Is Lana confessing? Am I actually confessing, or is committing my experiences to words just hiding “the truth” behind a scrim? Sometimes she sounds a little exhausted with the histrionics, as if she’s told the same tale a thousand times of the man who gained incredible wealth by less than honest means, the story of hotel pools and love on the run. A world so sparkling and opulent it can’t last forever. The old man is a “thief” and a criminal and his girl is “crazy”, which she apologizes for multiple times, “God, I’m so crazy, baby , I’m sorry that I’m misbehaving…” but this demurring is only another means of seduction, for she is also “Queen of Coney Island, raising hell all over town.” Her tossed off “sorry ‘bout it” apology is an acknowledgment that her being “crazy” is another way to keep her lover, and whomever enters her world, interested. She knows that it is not direct authenticity the audience wants, but spectacle. The audience wants to be seduced.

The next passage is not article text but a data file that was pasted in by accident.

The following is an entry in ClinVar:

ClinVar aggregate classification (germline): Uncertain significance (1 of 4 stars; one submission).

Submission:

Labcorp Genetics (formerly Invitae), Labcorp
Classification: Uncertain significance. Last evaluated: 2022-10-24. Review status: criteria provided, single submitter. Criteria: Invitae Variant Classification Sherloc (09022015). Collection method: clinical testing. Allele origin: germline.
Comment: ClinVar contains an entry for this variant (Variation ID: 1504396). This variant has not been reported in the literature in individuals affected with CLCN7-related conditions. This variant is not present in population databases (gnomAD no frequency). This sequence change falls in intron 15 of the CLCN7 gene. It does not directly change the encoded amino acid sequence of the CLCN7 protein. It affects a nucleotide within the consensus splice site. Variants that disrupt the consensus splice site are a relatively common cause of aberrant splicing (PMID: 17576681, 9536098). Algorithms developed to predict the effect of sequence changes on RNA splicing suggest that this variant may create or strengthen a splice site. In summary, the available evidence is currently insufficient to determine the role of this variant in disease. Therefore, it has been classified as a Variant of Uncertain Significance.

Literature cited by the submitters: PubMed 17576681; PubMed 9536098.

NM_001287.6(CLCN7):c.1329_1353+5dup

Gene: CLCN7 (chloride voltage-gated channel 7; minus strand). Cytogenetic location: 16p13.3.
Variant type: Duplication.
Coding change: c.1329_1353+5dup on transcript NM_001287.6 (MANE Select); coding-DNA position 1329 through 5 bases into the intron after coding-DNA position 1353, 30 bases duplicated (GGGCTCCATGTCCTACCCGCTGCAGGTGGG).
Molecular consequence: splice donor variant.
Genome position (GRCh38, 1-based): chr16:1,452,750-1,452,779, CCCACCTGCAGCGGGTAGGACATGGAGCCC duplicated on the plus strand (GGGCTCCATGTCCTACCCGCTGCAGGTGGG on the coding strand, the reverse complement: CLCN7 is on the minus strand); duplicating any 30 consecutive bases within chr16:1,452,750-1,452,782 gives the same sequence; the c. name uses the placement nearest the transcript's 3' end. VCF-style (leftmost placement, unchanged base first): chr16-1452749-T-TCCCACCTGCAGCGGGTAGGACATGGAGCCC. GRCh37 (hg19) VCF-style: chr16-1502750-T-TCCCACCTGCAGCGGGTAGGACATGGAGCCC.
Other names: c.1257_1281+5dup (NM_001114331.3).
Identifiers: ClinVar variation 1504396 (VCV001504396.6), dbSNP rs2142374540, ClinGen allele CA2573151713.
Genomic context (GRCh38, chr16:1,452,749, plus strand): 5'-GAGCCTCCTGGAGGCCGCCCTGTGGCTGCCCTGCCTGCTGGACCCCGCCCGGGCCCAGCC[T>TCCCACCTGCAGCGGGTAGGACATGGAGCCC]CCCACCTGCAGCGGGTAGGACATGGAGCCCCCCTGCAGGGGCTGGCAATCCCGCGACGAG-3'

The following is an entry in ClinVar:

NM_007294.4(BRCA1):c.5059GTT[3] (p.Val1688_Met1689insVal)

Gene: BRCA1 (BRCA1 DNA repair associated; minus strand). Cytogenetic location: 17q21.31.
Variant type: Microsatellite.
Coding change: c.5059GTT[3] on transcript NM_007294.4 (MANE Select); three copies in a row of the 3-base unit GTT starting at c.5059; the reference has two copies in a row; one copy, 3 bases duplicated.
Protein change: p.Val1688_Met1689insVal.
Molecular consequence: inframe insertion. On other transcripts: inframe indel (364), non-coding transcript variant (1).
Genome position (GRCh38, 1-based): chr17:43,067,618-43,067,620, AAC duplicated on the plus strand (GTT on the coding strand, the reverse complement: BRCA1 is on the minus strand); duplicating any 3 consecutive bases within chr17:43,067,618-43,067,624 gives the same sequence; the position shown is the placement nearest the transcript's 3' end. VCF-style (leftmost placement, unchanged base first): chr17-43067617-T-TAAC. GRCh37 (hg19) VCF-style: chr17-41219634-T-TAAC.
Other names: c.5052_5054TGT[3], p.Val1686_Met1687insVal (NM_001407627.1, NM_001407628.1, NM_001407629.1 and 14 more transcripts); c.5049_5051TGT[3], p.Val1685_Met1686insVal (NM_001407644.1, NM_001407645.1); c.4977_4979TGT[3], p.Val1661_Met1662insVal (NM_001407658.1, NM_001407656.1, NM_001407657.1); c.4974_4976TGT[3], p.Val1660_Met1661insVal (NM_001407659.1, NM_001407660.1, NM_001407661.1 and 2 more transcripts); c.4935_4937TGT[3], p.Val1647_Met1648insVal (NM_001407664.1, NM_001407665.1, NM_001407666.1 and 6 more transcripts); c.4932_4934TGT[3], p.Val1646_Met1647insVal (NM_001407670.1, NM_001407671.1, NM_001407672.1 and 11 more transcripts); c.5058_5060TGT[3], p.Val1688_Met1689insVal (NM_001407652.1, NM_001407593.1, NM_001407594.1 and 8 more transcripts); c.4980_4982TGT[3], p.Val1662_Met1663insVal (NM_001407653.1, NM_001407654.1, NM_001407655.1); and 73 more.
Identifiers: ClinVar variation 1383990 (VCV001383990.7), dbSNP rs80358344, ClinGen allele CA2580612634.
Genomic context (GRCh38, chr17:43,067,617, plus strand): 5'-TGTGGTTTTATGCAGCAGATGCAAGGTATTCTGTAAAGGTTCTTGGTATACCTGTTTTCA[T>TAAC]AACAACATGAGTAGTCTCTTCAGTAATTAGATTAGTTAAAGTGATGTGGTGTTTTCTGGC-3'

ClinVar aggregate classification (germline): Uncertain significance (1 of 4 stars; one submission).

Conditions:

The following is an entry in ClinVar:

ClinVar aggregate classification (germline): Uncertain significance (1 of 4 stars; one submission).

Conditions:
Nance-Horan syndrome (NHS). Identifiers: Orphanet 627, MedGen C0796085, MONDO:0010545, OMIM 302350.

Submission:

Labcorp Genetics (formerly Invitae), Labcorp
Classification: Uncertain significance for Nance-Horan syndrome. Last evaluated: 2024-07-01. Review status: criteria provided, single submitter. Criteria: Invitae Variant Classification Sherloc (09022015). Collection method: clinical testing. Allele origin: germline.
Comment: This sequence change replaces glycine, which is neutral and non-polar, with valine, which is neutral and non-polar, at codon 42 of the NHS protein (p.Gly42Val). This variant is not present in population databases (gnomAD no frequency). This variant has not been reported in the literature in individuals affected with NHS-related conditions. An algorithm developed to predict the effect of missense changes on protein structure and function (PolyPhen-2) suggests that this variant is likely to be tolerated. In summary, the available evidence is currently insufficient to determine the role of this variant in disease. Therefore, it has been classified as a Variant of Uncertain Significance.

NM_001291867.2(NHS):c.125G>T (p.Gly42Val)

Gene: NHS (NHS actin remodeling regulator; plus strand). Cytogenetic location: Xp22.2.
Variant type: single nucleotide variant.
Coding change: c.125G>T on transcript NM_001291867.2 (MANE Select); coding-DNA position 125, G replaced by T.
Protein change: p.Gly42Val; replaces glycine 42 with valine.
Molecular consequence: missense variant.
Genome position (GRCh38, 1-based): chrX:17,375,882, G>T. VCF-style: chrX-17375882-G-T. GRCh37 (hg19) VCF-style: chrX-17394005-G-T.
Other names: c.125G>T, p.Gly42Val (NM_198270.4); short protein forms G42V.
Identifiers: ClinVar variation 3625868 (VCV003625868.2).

Removed from this narrative, Lana’s Saturday Night Live performance is essentially what we do when we listen to Lana Del Rey’s music: perform our own internal narrative. We are twelve years old and swaying in front of a mirror. We are thirty years old, sunburned and drunk in a strange city. We are twenty-five and the woman we are and the woman we want to become and the woman we fantasize about being are in a bloody battle that will probably never end. It’s heaven and hell, truth and lies, the starlet and the harlot. Sometimes those things cannot be contained, sometimes they just are what they are, a girl caught in a daydream of a life she’s only pretending to live.
Denise Jarrott is the author of NYMPH (Vegetarian Alcoholic Press, 2018), and two chapbooks, Nine Elegies (Dancing Girl Press) and Herbarium (Sorority Mansion Press). Her poetry and essays have appeared recently in Luna Luna, Cover, The Boiler, Yes Poetry, Queen Mob’s, and elsewhere. She is currently at work on a series of essays in conversation with Roland Barthes’ A Lover’s Discourse. She grew up in Iowa and lives in Brooklyn.